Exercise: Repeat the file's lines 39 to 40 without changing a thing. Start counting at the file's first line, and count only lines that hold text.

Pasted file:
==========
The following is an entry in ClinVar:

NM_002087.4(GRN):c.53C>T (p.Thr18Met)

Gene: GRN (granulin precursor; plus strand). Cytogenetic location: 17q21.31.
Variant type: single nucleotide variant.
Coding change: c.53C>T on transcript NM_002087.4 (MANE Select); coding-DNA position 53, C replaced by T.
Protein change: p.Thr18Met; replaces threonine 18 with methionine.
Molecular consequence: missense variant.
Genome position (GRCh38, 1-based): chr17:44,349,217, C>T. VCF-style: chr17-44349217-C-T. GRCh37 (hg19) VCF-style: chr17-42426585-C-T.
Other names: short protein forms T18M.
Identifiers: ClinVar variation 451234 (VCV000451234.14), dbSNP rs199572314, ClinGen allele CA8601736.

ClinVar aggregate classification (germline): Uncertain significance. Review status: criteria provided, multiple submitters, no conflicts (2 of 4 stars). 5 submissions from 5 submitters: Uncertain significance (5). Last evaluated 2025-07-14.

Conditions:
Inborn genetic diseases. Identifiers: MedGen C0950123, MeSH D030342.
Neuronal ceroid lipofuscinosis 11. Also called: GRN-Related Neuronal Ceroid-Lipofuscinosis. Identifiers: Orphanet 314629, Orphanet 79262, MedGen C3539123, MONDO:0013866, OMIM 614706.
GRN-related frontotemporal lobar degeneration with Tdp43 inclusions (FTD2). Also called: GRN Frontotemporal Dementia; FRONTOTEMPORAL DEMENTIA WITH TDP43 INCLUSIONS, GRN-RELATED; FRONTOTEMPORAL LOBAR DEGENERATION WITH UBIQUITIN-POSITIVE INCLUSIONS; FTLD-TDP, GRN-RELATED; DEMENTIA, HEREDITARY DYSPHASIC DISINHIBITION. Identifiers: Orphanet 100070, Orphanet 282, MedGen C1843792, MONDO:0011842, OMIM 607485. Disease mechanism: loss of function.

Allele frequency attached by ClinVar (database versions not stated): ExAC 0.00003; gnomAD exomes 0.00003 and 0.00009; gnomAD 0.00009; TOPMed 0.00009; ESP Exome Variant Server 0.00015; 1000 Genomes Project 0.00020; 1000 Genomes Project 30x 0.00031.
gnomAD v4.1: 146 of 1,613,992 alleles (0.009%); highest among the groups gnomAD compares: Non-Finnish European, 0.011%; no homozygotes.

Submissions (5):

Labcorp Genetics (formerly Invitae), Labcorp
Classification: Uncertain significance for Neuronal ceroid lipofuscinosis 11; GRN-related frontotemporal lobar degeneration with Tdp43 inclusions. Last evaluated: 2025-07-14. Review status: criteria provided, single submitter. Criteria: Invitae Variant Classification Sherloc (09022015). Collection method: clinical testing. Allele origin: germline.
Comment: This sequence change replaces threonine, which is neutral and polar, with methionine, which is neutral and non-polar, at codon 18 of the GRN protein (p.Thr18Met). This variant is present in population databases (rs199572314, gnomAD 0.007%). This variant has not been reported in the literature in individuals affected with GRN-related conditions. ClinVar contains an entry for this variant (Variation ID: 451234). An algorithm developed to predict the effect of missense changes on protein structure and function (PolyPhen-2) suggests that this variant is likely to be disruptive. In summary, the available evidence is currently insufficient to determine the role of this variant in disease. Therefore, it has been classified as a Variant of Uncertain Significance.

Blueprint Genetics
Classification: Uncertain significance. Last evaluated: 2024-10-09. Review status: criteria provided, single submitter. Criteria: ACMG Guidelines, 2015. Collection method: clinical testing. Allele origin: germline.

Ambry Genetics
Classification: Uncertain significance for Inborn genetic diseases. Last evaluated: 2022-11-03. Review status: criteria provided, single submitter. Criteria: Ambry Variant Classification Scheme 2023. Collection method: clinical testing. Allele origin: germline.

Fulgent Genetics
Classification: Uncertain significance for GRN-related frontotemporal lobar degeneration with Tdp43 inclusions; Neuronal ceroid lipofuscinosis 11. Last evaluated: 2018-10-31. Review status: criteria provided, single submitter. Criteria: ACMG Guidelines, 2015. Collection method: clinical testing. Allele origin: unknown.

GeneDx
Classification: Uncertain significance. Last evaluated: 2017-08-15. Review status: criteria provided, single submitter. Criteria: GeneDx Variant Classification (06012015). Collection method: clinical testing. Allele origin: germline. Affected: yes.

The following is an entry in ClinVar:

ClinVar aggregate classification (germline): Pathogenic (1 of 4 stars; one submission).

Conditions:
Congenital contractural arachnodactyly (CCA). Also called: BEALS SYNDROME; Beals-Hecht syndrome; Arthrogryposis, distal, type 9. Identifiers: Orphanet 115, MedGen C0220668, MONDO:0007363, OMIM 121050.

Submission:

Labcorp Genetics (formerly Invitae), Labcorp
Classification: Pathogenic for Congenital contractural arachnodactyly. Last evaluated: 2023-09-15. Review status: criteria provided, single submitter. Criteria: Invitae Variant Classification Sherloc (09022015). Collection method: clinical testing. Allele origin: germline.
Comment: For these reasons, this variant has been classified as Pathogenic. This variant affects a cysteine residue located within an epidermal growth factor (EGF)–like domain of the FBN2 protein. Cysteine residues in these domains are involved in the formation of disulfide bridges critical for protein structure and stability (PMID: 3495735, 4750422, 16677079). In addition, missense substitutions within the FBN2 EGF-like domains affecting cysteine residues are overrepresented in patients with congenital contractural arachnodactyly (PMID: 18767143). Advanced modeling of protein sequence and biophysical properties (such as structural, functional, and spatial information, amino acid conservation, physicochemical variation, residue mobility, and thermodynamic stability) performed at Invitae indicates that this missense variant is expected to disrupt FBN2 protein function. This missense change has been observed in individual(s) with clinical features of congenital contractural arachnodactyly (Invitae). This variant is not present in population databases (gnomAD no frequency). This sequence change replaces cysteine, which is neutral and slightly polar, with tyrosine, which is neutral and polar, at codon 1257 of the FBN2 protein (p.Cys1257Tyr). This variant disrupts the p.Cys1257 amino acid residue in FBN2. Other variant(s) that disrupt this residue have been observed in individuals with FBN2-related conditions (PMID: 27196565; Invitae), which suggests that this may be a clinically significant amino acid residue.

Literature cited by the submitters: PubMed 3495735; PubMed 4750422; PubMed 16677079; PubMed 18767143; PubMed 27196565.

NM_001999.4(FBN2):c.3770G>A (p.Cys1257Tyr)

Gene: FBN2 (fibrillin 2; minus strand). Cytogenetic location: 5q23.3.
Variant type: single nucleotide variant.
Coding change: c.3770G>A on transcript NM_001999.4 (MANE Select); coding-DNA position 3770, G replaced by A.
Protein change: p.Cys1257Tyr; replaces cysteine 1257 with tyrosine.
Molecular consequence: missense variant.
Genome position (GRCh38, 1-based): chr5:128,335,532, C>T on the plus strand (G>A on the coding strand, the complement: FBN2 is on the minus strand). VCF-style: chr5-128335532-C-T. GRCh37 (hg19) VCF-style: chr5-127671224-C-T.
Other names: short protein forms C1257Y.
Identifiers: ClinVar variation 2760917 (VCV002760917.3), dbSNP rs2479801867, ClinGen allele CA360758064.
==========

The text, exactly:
NM_001999.4(FBN2):c.3770G>A (p.Cys1257Tyr)

Gene: FBN2 (fibrillin 2; minus strand). Cytogenetic location: 5q23.3.